How did your children help you see the parts of your parenting you need to change? What made you feel safe enough to apologise and make changes? They can't seem to tolerate any discomfort at all.

All suggestions gratefully received

Caramme Mon 10-Jul-23 13:41:19

You may unintentionally be giving the wrong impression here, but to me you are coming across as judgemental, intolerant, unsympathetic, controlling and patronising. Perhaps it is not just your parents who need a change of attitude.

Hithere Mon 10-Jul-23 13:45:49


It takes two to tango.

You have done all you could

Mourn the family you wish you had and move on.

You are not alone.
You cannot pick your family but you can pick your friends

You can choose your own family

I promise it gets better

Fenchurch Mon 10-Jul-23 13:53:41

Thank you for sharing that. Please could you suggest some wording so that I don't sound judgemental, intolerant, unsympathetic, controlling and patronising.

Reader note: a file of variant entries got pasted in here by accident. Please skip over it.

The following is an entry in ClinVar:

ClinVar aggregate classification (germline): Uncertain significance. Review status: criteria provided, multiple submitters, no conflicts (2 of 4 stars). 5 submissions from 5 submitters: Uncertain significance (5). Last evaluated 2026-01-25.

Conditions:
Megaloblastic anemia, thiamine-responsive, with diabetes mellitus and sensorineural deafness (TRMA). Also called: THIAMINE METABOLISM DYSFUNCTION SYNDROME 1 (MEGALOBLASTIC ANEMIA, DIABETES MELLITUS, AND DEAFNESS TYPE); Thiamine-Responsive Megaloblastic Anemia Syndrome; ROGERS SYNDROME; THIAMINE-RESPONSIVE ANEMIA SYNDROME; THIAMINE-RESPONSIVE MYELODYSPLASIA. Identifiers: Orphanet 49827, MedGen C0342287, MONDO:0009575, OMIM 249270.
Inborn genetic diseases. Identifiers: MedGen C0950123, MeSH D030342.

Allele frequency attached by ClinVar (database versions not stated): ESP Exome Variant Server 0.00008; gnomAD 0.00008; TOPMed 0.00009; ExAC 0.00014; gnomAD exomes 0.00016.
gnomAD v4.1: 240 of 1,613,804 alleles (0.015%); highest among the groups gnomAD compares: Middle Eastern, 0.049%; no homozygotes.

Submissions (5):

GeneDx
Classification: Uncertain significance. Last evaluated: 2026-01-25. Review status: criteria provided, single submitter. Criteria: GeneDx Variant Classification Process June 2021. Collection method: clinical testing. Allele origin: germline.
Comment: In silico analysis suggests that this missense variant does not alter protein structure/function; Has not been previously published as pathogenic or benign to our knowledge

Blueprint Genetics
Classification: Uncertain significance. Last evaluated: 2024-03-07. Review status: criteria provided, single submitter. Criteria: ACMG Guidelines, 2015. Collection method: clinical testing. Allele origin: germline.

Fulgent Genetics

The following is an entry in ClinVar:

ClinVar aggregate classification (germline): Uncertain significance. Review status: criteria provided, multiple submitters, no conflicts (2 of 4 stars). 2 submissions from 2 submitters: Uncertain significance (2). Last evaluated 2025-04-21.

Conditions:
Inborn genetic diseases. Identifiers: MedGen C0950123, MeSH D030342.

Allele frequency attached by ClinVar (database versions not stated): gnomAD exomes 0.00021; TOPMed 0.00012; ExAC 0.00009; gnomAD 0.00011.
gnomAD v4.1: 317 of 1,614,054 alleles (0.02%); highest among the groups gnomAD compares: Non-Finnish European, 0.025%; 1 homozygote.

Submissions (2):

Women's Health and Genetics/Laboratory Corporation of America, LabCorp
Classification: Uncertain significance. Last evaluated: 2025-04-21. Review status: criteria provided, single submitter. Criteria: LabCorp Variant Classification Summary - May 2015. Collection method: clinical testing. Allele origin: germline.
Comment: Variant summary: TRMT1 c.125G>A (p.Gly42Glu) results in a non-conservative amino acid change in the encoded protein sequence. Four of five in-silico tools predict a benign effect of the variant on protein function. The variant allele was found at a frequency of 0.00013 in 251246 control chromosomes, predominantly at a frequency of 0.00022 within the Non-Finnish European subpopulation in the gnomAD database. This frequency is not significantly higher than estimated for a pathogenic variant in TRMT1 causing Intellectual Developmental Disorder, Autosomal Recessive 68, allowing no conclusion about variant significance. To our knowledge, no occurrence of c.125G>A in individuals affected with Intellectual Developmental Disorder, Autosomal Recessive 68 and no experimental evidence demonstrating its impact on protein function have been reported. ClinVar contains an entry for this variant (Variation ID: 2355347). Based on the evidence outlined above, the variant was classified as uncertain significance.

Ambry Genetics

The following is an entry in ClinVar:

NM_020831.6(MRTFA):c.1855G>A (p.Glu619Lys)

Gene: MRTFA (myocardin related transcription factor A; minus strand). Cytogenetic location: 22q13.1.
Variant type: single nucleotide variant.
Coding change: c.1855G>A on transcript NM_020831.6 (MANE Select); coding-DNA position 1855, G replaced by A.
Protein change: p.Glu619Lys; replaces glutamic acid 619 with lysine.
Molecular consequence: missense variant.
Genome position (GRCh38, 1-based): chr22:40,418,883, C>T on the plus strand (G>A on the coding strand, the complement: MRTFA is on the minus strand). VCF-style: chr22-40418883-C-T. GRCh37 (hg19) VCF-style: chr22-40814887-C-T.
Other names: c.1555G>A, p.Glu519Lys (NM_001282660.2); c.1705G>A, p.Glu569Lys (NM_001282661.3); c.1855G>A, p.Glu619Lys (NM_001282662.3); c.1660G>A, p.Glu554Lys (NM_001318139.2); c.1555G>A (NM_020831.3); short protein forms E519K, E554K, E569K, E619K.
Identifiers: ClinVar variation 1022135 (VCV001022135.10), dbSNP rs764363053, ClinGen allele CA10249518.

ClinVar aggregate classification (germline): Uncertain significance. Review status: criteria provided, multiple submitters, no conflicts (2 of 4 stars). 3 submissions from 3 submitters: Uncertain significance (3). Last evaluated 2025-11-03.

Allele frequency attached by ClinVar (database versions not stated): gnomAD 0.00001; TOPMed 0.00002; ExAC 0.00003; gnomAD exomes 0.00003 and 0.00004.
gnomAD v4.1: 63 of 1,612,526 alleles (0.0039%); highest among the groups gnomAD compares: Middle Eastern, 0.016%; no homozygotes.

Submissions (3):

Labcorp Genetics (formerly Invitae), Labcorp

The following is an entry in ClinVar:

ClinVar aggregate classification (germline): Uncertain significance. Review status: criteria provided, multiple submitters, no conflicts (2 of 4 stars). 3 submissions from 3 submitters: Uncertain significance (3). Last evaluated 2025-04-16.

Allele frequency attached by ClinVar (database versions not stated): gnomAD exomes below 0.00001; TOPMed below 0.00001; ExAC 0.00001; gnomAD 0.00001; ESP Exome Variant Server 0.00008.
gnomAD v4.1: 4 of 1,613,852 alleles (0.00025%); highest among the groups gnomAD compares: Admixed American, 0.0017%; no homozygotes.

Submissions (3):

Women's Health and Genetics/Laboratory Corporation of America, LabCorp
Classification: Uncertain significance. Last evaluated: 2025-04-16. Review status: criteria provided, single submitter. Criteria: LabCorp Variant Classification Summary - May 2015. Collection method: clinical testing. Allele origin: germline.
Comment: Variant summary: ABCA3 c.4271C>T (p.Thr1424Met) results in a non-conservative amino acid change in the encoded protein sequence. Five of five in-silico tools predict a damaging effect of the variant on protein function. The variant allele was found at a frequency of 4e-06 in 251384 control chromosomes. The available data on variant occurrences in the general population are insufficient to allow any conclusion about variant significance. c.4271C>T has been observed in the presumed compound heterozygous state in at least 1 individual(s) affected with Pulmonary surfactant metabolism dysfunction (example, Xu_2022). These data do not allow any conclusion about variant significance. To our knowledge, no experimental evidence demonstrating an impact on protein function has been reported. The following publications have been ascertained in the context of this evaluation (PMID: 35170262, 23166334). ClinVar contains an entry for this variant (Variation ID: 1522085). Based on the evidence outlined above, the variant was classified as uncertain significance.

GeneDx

I'm not asking them to undo the past abuse, that's impossible. But I need them to stop continuing it. How can I word that to show that I really want this and I'm willing to forgive the past injuries they have caused if they evidence that they want a healthy relationship. Genuinely asking for help here.

pascal30 Mon 10-Jul-23 13:53:57

You could have a look at the Thich Nhat Hahn Plum Village 'Beginning Anew' ...You tube and see if anything on that helps..

Fenchurch Mon 10-Jul-23 13:55:29

It's so hard. Especially seeing them so unhappy. It's not logical but I feel like I'm abandoning them and hurting them. And I know how awful that feels.

Fenchurch Mon 10-Jul-23 13:57:58

Thanks I will look that up on you tube.

Hithere Mon 10-Jul-23 14:04:08

Nothing you can say or do can modify their behaviour unless they want to

You need to decide when giving up hope is due and out yourself first00